IBC should take a new avatar post Covid-19

V Gopalan | Updated on April 14, 2020 Published on April 14, 2020

Involving a resolution professional in a maximum of two cases and engaging industry experts to monitor committees are among changes that must be brought in

As a relief to Covid-19 affected industries, petitions under Section 4 of the Insolvency and Bankruptcy Code (IBC) cannot be filed in respect of defaults below ₹1 crore as against the earlier limit of ₹1 lakh. Also, no new cases will be entertained for six months with suitable amendments in the IBC if Covid continues beyond April 30, 2020. Further, the lockdown period will not be counted for the 330 days to complete the resolution process in respect of about 2,000 cases in pipeline. IBC will have to come back with few more changes in its new avatar to serve its intended purpose, post Covid.

The results achieved under IBC till date in respect of about 3,300 cases have been abysmal. Around 2,000 cases are still not concluded even after the stipulated and extended deadlines. Of the remaining, only190 cases are stated to be resolved and others (about 780) are either dissolved or withdrawn or in different stages of appeal. It does not speak well of the efficiency of the professionals or the Committee of Creditors who are entrusted with this responsibility. It is also painful to note that of the creditor claims amounting to about ₹8.2 lakh crore, only about ₹1.7 lakh crore has been recovered and the balance ₹6.5 lakh crore is the loss to them. Perhaps, even in normal course the creditors would have recovered this much if not more.

In view of the uncertainties created by Covid in the underlying cash flows of the IBC cases, the assessment of their valuation is going to be tougher for all those involved in the process. As such the bidders are thinning down, demanding extension of time or changes in the already agreed terms in view of the global economic slowdown.

Litigations on the increase

Based on its experience so far, IBBI (Insolvency and Bankruptcy Board of India) may have to introspect whether professional qualification with just 10 years of experience is sufficient enough to handle this task, which demands a high degree of competence. Unfortunately, the results so far indicate the lack of entrepreneurship and managerial skill, resulting in large-scale failure of the IBC process even before Covid and the economic slowdown. There were litigations at every stage on every aspect, increasing only the prospects of the professionals involved. The professional fee is not related to performance and, therefore, there is no accountability for their failures.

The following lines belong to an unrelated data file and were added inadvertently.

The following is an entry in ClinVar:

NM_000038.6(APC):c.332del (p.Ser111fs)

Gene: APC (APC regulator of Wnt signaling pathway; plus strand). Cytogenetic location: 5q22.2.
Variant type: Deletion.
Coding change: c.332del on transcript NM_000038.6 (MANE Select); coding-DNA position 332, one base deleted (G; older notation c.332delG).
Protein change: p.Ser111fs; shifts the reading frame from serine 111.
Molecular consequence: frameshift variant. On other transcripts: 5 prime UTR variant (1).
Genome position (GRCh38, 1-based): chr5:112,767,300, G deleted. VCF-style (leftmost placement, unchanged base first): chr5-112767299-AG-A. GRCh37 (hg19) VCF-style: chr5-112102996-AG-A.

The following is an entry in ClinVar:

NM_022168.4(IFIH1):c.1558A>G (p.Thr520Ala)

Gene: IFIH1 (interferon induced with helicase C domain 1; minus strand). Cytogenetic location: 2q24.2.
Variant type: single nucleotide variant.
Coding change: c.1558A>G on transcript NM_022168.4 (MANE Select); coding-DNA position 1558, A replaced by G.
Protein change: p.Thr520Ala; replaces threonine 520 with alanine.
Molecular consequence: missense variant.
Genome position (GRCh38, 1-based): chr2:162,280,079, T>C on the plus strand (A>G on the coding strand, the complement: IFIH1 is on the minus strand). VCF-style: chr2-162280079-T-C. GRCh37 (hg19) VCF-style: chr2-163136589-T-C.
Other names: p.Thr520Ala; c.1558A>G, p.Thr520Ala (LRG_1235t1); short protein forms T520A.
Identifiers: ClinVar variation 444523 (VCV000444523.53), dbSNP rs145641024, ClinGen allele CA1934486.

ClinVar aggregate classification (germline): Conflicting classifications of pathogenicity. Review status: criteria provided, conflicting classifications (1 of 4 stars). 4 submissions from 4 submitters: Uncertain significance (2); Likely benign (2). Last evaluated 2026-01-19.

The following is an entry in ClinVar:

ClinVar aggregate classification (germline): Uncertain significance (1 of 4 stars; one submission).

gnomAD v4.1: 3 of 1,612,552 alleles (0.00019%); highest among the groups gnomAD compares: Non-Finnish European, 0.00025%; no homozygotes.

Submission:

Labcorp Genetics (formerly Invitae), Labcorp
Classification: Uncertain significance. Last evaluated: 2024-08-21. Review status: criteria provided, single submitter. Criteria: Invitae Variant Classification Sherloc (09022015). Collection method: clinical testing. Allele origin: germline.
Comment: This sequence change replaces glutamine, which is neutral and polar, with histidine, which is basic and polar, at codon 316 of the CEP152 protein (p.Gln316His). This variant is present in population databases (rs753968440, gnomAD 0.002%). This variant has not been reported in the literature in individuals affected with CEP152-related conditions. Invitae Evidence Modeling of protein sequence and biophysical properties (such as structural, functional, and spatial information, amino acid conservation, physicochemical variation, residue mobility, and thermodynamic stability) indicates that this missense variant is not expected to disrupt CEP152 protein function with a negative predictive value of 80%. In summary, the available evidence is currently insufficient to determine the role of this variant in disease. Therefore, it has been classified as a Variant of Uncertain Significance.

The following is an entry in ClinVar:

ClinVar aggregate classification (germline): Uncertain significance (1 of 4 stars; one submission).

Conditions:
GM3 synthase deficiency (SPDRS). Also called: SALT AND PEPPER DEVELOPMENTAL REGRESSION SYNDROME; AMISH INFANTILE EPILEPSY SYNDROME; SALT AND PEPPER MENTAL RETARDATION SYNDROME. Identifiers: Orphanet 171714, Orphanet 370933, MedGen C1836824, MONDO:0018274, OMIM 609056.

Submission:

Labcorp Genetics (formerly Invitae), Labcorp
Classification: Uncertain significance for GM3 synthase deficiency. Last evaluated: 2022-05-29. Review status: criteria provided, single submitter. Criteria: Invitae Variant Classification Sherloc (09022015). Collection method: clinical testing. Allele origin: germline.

Lack of skill

‘Evaluation Matrix’ (EM) is one of the important criteria adopted for selection of the successful applicant. The preparation of EM requires sound knowledge of corporate finance as the calculation of NPV (net present value) is based on time value of money and the discounting of future flows with the cost of capital. It is proved time and again that not all the RPs (Resolution Professionals) and CoC members are trained in evaluating properly the resolution plans and that results in wrong decisions and litigations.

Also, many a times the Information Memorandum (IM) prepared and submitted by the RPs are the subject of litigation as the RPs do not provide complete and latest information in the IM. There is lack of clarity between IBC and Tribunal decisions as to whether RPs can only collate claims or have the power to adjudicate them, too.

The responsibility of monitoring the implementation of the resolution plan is given to a monitoring committee headed by the RP. There are instances of the committee managing the day-to-day affairs instead of monitoring. There is no clarity in this aspect. For any failure of implementation, does it mean the RPs will be responsible and not the new management under company law, SEBI, and RBI regulations?

There are many instances of a professional being appointed as RP for half a dozen cases. When there is a restriction in the Companies Act on appointment of MDs and limits prescribed under the IBC also, why is it not followed in letter and spirit? It is not feasible for a professional to run the day-to-day management of many large complicated IBC cases at the same time.

For a new avatar of IBC post Covid-19, the IBBI should come out with suitable changes with respect to the criteria for RPs, limit their engagements to a maximum of two, engage industry experts for monitoring committees, make RPs responsible for litigations arising out of them, and appoint independent professionals to review their performance.

The writer is a management consultant

Published on April 14, 2020

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